Progress in Philosophy — V

philosophy[for a brief explanation of this ongoing series, as well as a full table of contents, go here]

But is it useful? On the difference between chess and chmess

“Philosophy is garbage, but the history of garbage is scholarship,” said Harvard philosopher Burton Dreben, as quoted by Dennett in chapter 76 of his often delightful and sometimes irritating Intuition Pumps and Other Tools for Thinking (2014). One could reasonably wonder why an illustrious philosopher approvingly quotes another illustrious philosopher who is trashing the very field that made them both famous and to which they dedicated their lives. But my anthropological observations as a relative newcomer (from science) into philosophy confirm that my colleagues have an uncanny tendency to constantly shoot themselves in the foot, and often even enjoy it (as we have seen in Chapter 1).

Be that as it may, Dreben’s comment does ring true, though it should be (slightly) modified to read: a lot of philosophy is garbage, but the history of garbage is scholarship. The fact is, however, that the very same thing can (and should) be said of scholarship in any field. Perhaps the case will not be controversial for certain particular areas of academic inquiry (which shall go duly unspecified), but I think the “a lot of garbage” summary judgment applies also to science itself, the current queen of the academy. Indeed, this was said as early as 1964 by John Platt, in a famous and controversial article published in Science magazine. Here is how he put it: “We speak piously of taking measurements and making small studies that will ‘add another brick to the temple of science.’ Most such bricks just lie around in the brickyard.”

I’ve done and read a significant amount of scholarship in both the natural sciences (biology) and philosophy (of science and related fields) (e.g., Pigliucci 2001; Pigliucci and Kaplan 2006) and I can attest that what Platt, Dreben and Dennett say is pretty much uncontroversially true. And moreover, that many people working in those fields recognize it as such, except of course when it comes to their own little bricks in the temple. How is this possible? Dennett explains it in terms of the difference between chess and chmess. I will assume that we are all familiar with the first game. The second one is Dennett’s own invention, and works exactly like chess, the only difference being that the King can move two, rather than one, squares in every direction. Needless to say, many people play (and care about) chess. Not so many are into chmess.

Dennett further explains that a lot of scholarship in philosophy is like trying to solve chess problems — which resonates exactly with what I have been trying to convince the reader of for a while now: philosophical inquiry is a search for logical truths that hold within a defined conceptual space of possibilities. As far as it goes, it’s not a bad analogy, except for the fact that quite a bit of philosophy is actually concerned with the sort of conceptual problems that matter in real life (think epistemology, ethics, political philosophy, and even philosophy of science, at its best), which means it also needs to be informed by the findings of both the natural and social sciences. Still, Dennett’s point is that trying to solve logical problems posed by chmess is just as difficult as trying to solve the very similar problems posed by chess, with the crucial difference that almost nobody gives a damn about the former. A lot of philosophers, he maintains, devote their careers to studying chmess, they are quite good at it, and they manage to convince a small number of like minded people that the pursuit is actually worth a lifetime of efforts. But they are mistaken, and they would realize it if they bothered to try two tests, also of Dennett’s own devising:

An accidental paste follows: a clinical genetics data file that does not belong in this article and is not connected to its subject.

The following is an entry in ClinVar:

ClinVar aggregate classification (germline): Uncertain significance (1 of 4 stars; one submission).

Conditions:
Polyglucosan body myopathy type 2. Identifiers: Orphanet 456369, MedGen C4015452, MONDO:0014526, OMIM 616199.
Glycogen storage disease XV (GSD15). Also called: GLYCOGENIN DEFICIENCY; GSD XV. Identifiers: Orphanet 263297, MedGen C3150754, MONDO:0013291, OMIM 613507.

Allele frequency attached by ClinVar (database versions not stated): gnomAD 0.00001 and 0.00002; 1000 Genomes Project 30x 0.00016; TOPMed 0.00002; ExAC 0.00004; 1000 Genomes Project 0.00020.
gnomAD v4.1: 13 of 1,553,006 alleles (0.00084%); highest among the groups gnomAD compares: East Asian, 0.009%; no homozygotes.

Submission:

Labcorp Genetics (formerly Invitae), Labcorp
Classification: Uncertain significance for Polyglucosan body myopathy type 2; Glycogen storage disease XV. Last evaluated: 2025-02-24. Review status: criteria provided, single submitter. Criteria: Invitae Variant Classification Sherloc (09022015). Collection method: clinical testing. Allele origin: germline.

1) Can anyone outside of academic philosophy be bothered to care about what you think is important scholarship?

2) Can you manage to explain what you are doing to a bunch of bright (but, crucially, uninitiated — i.e., not yet indoctrinated) undergraduates? (For obvious reasons, your own colleagues and graduate students don’t count for the purposes of the test.)

I think Dennett is exactly right, but — again — I don’t think the tests in question should be carried out only by philosophers. Every academic ought to do it, as a matter of routine. I cannot begin to tell you about the countless number of research seminars in biology I have attended over decades, and about which the recurrent commentary in my own head (and, occasionally, with colleagues and students, after a glass of wine) was: “clever, but who cares?” Another quip quoted by Dennett, this one by Donald Hebb, comes to mind: “If it isn’t worth doing, it isn’t worth doing well.”

So, what, if anything, should be done with this state of affairs? This is a crucial question, which can be reformulated as: why should the public keep supporting universities (and, in the sciences, provide large research grants) to people who mostly, and perversely, insist in wasting (or at the least, underutilizing) their lives while figuring out the intricacies of chmess? Similarly, shouldn’t Deans, Provosts and university Presidents tell their faculty to stop squandering their brain power and get on with some project more germane to the public’s interest, or else? Francis Bacon might have agreed. He famously thought that the very point of human inquiry is not just knowledge broadly construed, but specifically knowledge that helps in human affairs. His famous motto was Ipsa scientia potestas est, knowledge is power. Power to control nature and to improve our lives, that is. In fact, even the famous Victorian debate on the nature of induction between John Stuart Mill and William Whewell (Snyder 2012), which pretty much began the modern field of philosophy of science, was actually a debate about the best way to gain knowledge that could be deployed for socially progressive change, to which both Mill and Whewell were passionately committed.